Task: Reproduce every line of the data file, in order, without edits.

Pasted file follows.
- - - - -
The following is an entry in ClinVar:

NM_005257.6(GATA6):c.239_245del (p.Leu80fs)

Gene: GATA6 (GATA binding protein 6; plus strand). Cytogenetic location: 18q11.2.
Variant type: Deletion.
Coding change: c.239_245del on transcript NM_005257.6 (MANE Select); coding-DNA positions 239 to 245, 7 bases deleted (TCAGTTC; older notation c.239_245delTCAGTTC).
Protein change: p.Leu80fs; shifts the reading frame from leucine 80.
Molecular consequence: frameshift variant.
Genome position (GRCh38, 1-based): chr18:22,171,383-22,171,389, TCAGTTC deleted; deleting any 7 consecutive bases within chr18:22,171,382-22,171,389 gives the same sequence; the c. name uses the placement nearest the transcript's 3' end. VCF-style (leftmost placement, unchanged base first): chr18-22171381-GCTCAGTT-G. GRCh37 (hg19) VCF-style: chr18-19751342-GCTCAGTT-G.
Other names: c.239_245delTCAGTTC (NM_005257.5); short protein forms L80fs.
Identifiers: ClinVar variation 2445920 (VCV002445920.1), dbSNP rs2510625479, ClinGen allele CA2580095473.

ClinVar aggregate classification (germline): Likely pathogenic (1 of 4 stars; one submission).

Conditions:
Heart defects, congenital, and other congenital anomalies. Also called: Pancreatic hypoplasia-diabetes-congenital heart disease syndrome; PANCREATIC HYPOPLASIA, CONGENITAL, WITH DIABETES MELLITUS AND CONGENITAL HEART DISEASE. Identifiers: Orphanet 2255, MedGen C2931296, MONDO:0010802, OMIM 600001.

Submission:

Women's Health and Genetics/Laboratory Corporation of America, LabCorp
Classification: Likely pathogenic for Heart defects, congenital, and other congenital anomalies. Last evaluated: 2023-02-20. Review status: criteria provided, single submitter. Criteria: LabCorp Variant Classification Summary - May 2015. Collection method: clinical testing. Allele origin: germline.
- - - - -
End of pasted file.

The following is an entry in ClinVar:

NM_005257.6(GATA6):c.239_245del (p.Leu80fs)

Gene: GATA6 (GATA binding protein 6; plus strand). Cytogenetic location: 18q11.2.
Variant type: Deletion.
Coding change: c.239_245del on transcript NM_005257.6 (MANE Select); coding-DNA positions 239 to 245, 7 bases deleted (TCAGTTC; older notation c.239_245delTCAGTTC).
Protein change: p.Leu80fs; shifts the reading frame from leucine 80.
Molecular consequence: frameshift variant.
Genome position (GRCh38, 1-based): chr18:22,171,383-22,171,389, TCAGTTC deleted; deleting any 7 consecutive bases within chr18:22,171,382-22,171,389 gives the same sequence; the c. name uses the placement nearest the transcript's 3' end. VCF-style (leftmost placement, unchanged base first): chr18-22171381-GCTCAGTT-G. GRCh37 (hg19) VCF-style: chr18-19751342-GCTCAGTT-G.
Other names: c.239_245delTCAGTTC (NM_005257.5); short protein forms L80fs.
Identifiers: ClinVar variation 2445920 (VCV002445920.1), dbSNP rs2510625479, ClinGen allele CA2580095473.

ClinVar aggregate classification (germline): Likely pathogenic (1 of 4 stars; one submission).

Conditions:
Heart defects, congenital, and other congenital anomalies. Also called: Pancreatic hypoplasia-diabetes-congenital heart disease syndrome; PANCREATIC HYPOPLASIA, CONGENITAL, WITH DIABETES MELLITUS AND CONGENITAL HEART DISEASE. Identifiers: Orphanet 2255, MedGen C2931296, MONDO:0010802, OMIM 600001.

Submission:

Women's Health and Genetics/Laboratory Corporation of America, LabCorp
Classification: Likely pathogenic for Heart defects, congenital, and other congenital anomalies. Last evaluated: 2023-02-20. Review status: criteria provided, single submitter. Criteria: LabCorp Variant Classification Summary - May 2015. Collection method: clinical testing. Allele origin: germline.